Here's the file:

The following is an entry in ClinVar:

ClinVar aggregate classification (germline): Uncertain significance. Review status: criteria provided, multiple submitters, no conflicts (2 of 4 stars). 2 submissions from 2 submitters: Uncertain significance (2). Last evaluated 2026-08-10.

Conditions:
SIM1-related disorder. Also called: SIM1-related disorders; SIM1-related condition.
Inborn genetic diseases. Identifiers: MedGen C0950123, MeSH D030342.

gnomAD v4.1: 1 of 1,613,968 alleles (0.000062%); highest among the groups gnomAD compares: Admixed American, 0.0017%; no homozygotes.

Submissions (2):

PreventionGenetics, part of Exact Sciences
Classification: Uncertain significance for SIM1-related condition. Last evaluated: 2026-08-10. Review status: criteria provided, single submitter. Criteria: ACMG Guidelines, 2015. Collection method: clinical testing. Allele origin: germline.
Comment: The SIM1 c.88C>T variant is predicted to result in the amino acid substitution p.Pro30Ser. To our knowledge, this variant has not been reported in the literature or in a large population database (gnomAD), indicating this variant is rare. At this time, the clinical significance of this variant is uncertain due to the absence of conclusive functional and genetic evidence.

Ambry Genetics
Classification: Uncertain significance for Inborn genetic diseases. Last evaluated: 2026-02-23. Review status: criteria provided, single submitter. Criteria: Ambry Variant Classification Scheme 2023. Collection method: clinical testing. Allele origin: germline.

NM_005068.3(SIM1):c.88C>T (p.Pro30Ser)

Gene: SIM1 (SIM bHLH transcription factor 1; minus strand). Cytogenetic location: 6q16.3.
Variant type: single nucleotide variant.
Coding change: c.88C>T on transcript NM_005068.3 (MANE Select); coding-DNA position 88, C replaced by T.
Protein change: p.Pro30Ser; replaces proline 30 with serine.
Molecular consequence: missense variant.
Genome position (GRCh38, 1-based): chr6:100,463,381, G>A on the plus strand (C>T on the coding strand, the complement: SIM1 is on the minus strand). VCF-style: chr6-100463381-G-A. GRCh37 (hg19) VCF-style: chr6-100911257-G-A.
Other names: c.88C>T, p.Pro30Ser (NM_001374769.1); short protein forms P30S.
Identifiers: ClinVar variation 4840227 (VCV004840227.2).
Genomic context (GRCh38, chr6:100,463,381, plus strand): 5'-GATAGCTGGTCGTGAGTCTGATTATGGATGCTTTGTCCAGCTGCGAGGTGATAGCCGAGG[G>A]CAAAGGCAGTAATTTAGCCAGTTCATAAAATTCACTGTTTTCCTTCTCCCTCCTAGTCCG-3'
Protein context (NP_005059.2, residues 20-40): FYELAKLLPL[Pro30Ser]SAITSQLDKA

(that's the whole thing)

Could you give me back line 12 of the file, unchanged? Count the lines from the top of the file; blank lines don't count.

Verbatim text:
Classification: Uncertain significance for Inborn genetic diseases. Last evaluated: 2026-02-23. Review status: criteria provided, single submitter. Criteria: Ambry Variant Classification Scheme 2023. Collection method: clinical testing. Allele origin: germline.